“We are heading into a short recession” with the economy stalling for maybe six, maybe nine months next year, predicts Gerry Cuddy, chief executive at Beneficial Bank, citing a slowdown in real estate development and other economic activity in recent months.
He’s not the only one. Standard & Poor’s said in a report Dec. 4 that a recession next year or the year after looks a little more likely after the long recovery and expansion that began under President Obama and accelerated during President Trump’s first year. If not actually shrinking the economy, Trump’s “tariffs and other protectionist trade policies” and higher Federal Reserve interest rates should slow demand next year and push growth below 2 percent a year — half Trump’s goal — by 2020, and for “the longer run,” said S&P chief economist Beth Ann Bovino.
Companies are still hiring, and so far it looks like a slowdown, not a recession, Jim Meyer, chief investment officer at Tower Bridge Advisors in West Conshohocken, told clients last week. But a slowdown’s momentum can be “hard to stop, especially if trade wars expand and worldwide growth rates also decline,” he added.
U.S. stocks, overpriced relative to their profit growth prospects, will likely be “20 percent lower by April to June,” though foreign stocks will likely lose less because they haven’t run up so high, predicts Tom Piersanti, a Philadelphian who heads listed equity-options trading at BGC Brokers' Mint Partners in New York. He was interviewed Tuesday before the market’s three percent drop that day.
Cuddy made his remarks to more than 400 at the Union League at the yearly Christmas-season gathering of St. Joseph’s University’s real estate and construction advisory board, honoring Pete Davisson, who with his partners resurrected the Jackson Cross commercial real estate brand in the depths of the last recession.
If the economy slows on schedule, banker Cuddy, at least, will be insulated: The chief executive and chairman of Beneficial Bancorp is anticipating a $9 million-plus cash-and-stock pay day when his planned sale of Philadelphia’s largest and oldest remaining bank to Wilmington-based WSFS proceeds as scheduled next year. Cuddy will stay on as a vice chairman.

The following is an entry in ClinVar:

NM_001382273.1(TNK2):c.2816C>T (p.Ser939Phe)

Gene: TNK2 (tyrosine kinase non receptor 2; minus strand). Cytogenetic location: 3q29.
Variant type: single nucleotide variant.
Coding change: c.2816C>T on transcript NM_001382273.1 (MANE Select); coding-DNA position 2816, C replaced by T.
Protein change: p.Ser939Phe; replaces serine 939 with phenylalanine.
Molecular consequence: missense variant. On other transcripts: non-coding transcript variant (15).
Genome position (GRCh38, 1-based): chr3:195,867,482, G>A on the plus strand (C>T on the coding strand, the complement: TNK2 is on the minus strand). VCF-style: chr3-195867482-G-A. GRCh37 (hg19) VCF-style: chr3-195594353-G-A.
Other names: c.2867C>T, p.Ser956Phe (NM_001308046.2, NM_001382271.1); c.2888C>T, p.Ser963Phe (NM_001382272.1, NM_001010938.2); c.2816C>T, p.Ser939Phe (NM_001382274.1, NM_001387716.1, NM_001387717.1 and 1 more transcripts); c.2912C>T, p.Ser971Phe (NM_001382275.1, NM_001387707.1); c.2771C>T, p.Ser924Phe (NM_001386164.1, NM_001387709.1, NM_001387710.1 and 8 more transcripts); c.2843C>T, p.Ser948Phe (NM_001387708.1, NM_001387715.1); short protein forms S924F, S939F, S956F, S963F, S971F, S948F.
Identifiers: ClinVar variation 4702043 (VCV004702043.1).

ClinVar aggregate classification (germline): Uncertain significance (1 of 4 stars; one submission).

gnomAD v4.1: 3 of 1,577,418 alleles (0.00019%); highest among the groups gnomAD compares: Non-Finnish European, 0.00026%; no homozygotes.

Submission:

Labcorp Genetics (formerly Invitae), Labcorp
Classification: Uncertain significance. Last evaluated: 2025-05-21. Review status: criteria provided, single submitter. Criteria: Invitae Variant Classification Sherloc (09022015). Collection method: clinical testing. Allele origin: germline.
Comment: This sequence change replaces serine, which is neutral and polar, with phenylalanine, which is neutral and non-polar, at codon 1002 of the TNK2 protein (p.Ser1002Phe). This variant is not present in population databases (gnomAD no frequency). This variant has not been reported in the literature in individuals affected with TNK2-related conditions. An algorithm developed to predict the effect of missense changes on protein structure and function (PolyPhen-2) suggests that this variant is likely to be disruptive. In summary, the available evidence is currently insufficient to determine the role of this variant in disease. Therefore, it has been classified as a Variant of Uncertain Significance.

Letting WSFS take over is “a good thing for the Delaware Valley," Cuddy told the audience, because it will be able to make bigger loans. Rodger Levenson, the proposed chief executive of the merged banks, plans to shut 30 branches and plow savings into better technology so the enlarged WSFS can better compete with big national banks and upstart fintech lenders.
You might think the threat of a slowdown in corporate profit growth and economic expansion could make a banker such as Cuddy cautious, given the Philadelphia area’s chronically slow growth. Analysts say that slow growth was a factor in Beneficial’s decision to sell.
But Cuddy said local business factors are less important than they used to be for investors, who need to know more about foreign trade, automation and other big-picture factors than in the past, if they’re going to plan well.
Unlike Richard W. Vague, the Philadelphia banker-turned-investor and philanthropist who says his research shows out-of-control private debt is the usual cause of recessions, Cuddy says he’s not worried about rising corporate and consumer borrowing.
To the contrary, Cuddy takes it as a good sign that lenders still are locked in what he calls “fierce” competition in a borrower’s market for Philly-area business loans. That assumes that borrowers have a pretty good idea of their prospects and what’s good for them, as if digital know-how has helped repeal the old business cycle.
Cuddy is also a fan of President Trump’s Opportunity Funds and Opportunity Zones tax break for developers and their investors, which assumes cheap financing can create its own demand for new projects.
Beneficial, meanwhile, has been funding mid-sized private developers in old industrial suburbs (Phoenixville and Lumberton) and city neighborhoods (South Kensington, Passyunk Avenue and Manayunk’s watery Venice Island.)
When WSFS’s blue signs and radio-station-like logo replace Beneficial at offices in Philadelphia, South Jersey and the Pennsylvania suburbs, Cuddy and his new bosses, led by Levenson, hope they’ll be making more loans to bigger developers, with a little help from Uncle Sam. Both companies wrote off extensive losses in the last downturn, but still managed to stay independent and grow by absorbing smaller banks, unlike bigger rivals such as Wachovia and Wilmington Trust, which were forced out of business.
In a bit of unfinished business from the last recession, former Wilmington Trust president Robert Harra Jr. and three colleagues face sentencing in federal court in Delaware next week for raising capital from the government and private shareholders while obscuring a steep drop in loan values in the late 2000s.
Cuddy told the St. Joe’s crowd that he’s worried less about the Philly area’s long-term prospects than he is about the ballooning federal budget deficit, which government accountants tell us has soared since last winter’s Trump tax cuts. The deficit rose to $779 billion in 2018, a 17 percent jump that represents an unusual case of the economy and the deficit expanding at the same time.
The nation needs leaders, Cuddy says, who will balance the budget, as the government did after World War II. He didn’t specify whether that means reversing the tax cuts, or cutting Medicare, Social Security or military spending, or what, exactly.
In good times or bad, there’s more to life than business, Cuddy concluded. Denying that he’s any model of holiness, Cuddy still urged the St. Joe’s grads to “catch up on your [Saint] Ignatius,” and seek spiritual guidance from the sainted founder of the Jesuit order of priests who run the college.